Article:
Jets and Moon Rockets: 1957-1970

The McDonnell Aircraft Corp. ... Traversing Upper Atmosphere

After World War II, McDonnell became a leading manufacturer of combat aircraft, including the record-breaking F-101 Voodoo and F-4 Phantom II fighters.

TheF-4 Phantom II was a supersonic jet designed to perform a wide range of fighter missions: first-line interceptor, fighter-bomber, escort and reconnaissance aircraft. It first flew May 27, 1958, and entered service in 1961. The Phantom set a speed record of 1,606 mph and an altitude record of 98,425 feet. In 1969, it was the only fighter to fly concurrently with both U.S. military aerobatics flight demonstration teams -- the Air Force Thunderbirds and the Navy Blue Angels. The last of the St. Louis-built Phantoms was delivered in 1979. They saw combat in both the Vietnam War and Operation Desert Storm and served with the air forces of 11 countries, in addition to that of the United States.

McDonnell first entered rocket technology with a series of glide bombs known as Gargoyles, which appeared in 1944. In 1945, the company built the sleek Katydid missile and, in 1949, the Kingfisher anti-ship missile. The fourth McDonnell air-launched missile was the Quail (USAF designation GAM-72) in 1958. These refrigerator-sized missiles were carried by B-52s and drew enemy fire away from the target-bound bombers. In addition, McDonnell produced airframes and integrated ramjet engines for the U.S. Navy's Talos surface-to-air missile.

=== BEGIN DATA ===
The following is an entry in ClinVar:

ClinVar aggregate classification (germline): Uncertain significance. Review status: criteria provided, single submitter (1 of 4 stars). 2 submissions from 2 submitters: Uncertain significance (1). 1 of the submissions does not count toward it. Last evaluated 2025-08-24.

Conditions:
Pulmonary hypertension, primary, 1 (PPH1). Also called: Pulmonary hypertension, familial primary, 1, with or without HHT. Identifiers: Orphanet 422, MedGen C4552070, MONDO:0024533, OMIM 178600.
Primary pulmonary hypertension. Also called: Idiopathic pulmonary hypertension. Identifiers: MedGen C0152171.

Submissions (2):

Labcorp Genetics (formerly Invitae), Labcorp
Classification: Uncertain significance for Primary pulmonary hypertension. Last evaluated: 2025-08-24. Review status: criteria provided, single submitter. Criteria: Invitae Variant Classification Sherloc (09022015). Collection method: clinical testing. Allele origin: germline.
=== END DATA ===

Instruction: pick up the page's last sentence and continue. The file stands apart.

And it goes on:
Missile projects included the experimental McDonnell Alpha Draco in 1959, for high-altitude research, and six aerodynamic/elastic structures environment test (ASSET) re-entry research vehicles to test advanced metals and materials in gliding flights up to 18 times the speed of sound. The vehicles were 5.7 feet long and used Douglas-built Thor or Thor-Delta boosters, which in turn, used engines built by North American's Rocketdyne division. The program was very successful and demonstrated that winged re-entry vehicles could traverse the upper atmosphere.

After the 1967 merger, Douglas Missiles & Space Systems Division became the McDonnell Douglas Astronautics Co. and the Huntington Beach, Calif., facility became the center for Delta launch vehicle manufacturing and the Manned Orbiting Laboratory project.

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